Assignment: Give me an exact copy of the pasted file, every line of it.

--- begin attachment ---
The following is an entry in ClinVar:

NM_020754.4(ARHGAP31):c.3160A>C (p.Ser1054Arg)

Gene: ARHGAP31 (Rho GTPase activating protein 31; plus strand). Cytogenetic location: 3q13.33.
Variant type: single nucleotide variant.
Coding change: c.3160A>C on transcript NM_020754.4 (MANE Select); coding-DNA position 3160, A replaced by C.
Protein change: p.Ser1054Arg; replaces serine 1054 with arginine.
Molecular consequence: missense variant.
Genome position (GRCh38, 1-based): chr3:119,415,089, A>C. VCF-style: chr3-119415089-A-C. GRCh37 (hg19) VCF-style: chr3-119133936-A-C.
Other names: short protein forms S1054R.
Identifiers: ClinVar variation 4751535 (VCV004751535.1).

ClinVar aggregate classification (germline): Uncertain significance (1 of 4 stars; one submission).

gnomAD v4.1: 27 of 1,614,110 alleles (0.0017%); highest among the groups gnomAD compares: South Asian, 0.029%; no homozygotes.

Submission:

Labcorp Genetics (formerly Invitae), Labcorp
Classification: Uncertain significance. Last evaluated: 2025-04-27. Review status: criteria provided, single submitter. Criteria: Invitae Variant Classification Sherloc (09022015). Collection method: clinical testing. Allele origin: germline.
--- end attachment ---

The following is an entry in ClinVar:

NM_020754.4(ARHGAP31):c.3160A>C (p.Ser1054Arg)

Gene: ARHGAP31 (Rho GTPase activating protein 31; plus strand). Cytogenetic location: 3q13.33.
Variant type: single nucleotide variant.
Coding change: c.3160A>C on transcript NM_020754.4 (MANE Select); coding-DNA position 3160, A replaced by C.
Protein change: p.Ser1054Arg; replaces serine 1054 with arginine.
Molecular consequence: missense variant.
Genome position (GRCh38, 1-based): chr3:119,415,089, A>C. VCF-style: chr3-119415089-A-C. GRCh37 (hg19) VCF-style: chr3-119133936-A-C.
Other names: short protein forms S1054R.
Identifiers: ClinVar variation 4751535 (VCV004751535.1).

ClinVar aggregate classification (germline): Uncertain significance (1 of 4 stars; one submission).

gnomAD v4.1: 27 of 1,614,110 alleles (0.0017%); highest among the groups gnomAD compares: South Asian, 0.029%; no homozygotes.

Submission:

Labcorp Genetics (formerly Invitae), Labcorp
Classification: Uncertain significance. Last evaluated: 2025-04-27. Review status: criteria provided, single submitter. Criteria: Invitae Variant Classification Sherloc (09022015). Collection method: clinical testing. Allele origin: germline.